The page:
Dressed no differently than any of the other cavaliers were the acolytes of the Father Atius had brought with him for just this occasion. They broke from ranks, stretched forth their hands, and called out in unison, “Irae di Pater!”

The wind surrounding the angel blew with a fine, black smoke, which snaked around the angel and forced its way into the angel's eyes and mouth. The angel threw its head back as if to scream from the agony, but no sound came out. The angel's body then fell limp on the ground, its head cracked on a stone. The glow in its eyes faded, and the crystal feathers fell from its wings.

Lamech recoiled at the sight. These heathen acolytes had just killed an angel. As far as Lamech could tell they hadn't merely defeated it, they'd truly killed it, which was supposed to be impossible. Lamech may have been a fanatic, but he was no fool. He knew when he was staring down a death without reward. With his last hope dashed Father Lamech finally gave in to the temptation of fear. He turned and ran, faster than he'd ever run even as a child.

Atius called out to his cavaliers. “Decanus Carlo, take your eight men and follow Father Lamech. After this battle is over we want a public execution.”

“Yes, sir!” the decanus replied. He shouted to his men and the nine of them rode after the Grand Inquisitor.

Legate Atius pushed on. He assigned other groups to chase after the rest of the militia and inquisitors while he rode out to reinforce his infantry.

The witch-hunters had broken the lines of the infantry, but they soon found that this was not advantage enough. Neither was their superior individual skill, for the army they were fighting worked as a team, vastly out-numbered them, and had them surrounded now. For every two Digan soldiers they killed one of them would fall. They were sure to lose this battle of attrition, but they were convicted to fight to the last man.

For a moment, they breathed hope as their enemies began to withdraw. All too soon they found, however, that the infantry had only withdrawn to let the cavalry through. Atius and his cavaliers rode through the ranks of the Inquisition's witch-hunters. Hope had failed, and despair set in as the Inquisition's best warriors collapsed to the welcoming grave.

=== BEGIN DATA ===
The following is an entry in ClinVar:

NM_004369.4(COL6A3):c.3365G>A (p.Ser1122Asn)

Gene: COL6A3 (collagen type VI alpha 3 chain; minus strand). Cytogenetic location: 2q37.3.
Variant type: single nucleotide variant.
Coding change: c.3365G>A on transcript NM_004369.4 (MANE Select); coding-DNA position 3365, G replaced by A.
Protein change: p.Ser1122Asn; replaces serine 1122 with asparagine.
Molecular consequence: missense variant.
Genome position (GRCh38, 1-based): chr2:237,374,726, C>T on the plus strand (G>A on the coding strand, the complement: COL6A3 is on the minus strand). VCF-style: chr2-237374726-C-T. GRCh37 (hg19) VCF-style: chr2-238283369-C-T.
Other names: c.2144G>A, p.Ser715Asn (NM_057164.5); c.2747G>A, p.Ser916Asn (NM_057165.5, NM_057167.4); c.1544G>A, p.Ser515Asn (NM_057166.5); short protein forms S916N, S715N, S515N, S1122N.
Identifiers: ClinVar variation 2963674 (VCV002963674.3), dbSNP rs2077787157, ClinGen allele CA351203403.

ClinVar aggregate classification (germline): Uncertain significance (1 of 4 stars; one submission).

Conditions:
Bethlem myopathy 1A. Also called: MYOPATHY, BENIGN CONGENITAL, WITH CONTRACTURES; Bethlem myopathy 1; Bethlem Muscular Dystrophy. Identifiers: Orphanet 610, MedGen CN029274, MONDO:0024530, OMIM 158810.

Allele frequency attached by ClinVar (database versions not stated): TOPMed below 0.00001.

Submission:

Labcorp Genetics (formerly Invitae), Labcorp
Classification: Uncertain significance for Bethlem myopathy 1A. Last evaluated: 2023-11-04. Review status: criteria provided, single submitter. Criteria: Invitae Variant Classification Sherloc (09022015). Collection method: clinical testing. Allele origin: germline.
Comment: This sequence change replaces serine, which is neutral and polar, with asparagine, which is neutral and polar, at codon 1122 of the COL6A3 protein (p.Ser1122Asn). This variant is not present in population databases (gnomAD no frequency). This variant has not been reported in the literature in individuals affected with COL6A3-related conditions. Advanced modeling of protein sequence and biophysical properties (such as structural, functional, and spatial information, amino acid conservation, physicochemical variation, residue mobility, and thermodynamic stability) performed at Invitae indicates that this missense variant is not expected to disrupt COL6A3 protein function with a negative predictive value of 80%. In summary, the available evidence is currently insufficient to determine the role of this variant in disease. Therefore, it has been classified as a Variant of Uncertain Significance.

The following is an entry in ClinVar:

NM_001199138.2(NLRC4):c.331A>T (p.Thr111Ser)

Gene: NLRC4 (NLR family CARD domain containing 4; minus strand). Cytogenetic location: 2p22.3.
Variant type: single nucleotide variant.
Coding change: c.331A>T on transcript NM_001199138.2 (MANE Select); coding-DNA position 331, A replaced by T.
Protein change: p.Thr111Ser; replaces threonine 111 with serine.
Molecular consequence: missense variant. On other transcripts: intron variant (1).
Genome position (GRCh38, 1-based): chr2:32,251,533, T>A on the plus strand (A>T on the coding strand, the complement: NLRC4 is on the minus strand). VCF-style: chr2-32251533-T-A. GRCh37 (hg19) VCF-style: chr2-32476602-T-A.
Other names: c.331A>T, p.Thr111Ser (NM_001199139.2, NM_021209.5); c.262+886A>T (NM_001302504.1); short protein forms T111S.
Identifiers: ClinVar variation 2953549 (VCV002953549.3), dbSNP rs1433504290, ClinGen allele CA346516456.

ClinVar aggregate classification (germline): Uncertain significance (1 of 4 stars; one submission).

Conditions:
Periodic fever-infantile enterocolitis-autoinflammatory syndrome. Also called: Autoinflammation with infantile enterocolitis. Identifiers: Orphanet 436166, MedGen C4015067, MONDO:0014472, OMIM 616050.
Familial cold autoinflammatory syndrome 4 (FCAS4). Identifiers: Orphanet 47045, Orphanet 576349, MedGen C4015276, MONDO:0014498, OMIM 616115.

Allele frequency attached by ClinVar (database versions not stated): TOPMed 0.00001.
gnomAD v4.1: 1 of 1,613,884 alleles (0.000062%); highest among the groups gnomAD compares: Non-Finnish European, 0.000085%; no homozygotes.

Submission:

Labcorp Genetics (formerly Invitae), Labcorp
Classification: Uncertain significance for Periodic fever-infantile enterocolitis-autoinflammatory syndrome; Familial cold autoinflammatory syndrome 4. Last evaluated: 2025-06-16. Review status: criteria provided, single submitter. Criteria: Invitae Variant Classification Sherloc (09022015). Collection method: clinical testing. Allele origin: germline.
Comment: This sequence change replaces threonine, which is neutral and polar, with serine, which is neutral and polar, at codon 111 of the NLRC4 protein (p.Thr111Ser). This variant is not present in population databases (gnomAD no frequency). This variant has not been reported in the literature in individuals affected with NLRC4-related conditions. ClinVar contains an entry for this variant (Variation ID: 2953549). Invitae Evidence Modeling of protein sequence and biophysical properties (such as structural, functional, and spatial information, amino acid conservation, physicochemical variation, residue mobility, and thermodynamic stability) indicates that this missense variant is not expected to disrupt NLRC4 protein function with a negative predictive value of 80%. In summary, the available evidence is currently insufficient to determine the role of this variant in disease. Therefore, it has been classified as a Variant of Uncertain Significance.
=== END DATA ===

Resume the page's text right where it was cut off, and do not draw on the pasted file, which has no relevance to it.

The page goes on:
Legate Atius had taken the capital of Kolob, the heart of the Inquisition itself. He'd taken few prisoners, and those few he had taken, mostly the children, would be sent out west as slaves. Atius surveyed the destruction of the Inquisition's city and couldn't help but tear up at the poetic brilliance of such desolation.

Decanus Carlo and his eight men arrived at the camp late, and apparently without their target. Atius told his centurions, “Take their weapons and have them line up in the center of town.”

Soon the nine of them were lined up in front of Atius, and he paced before them. “Carlo, come forward.”

The decanus stepped forth. He'd been stripped of his weapons. He knew that he was totally vulnerable. If Atius chose to strike him down Carlo wouldn't have any chance to stop him. Still, he stood a greater chance of living if he cooperated with whatever punishment Atius had in mind.

Atius looked Carlo in the eye. “Which of your men do you find to be the most responsible for losing Father Lamech?”

Carlo released his held breath and tried to hide his smile. He'd be allowed to punish the soldier he hated most out of his group, it seemed. Carlo pointed to one of the soldiers and said, “Gaius. He was the closest to Father Lamech and let him slip away.” This wasn't really true. All of them were practically right on top of Father Lamech at some point or another, and he still managed to squirm out of their grasp. Still, he'd never liked Gaius. Gaius was always questioning his orders.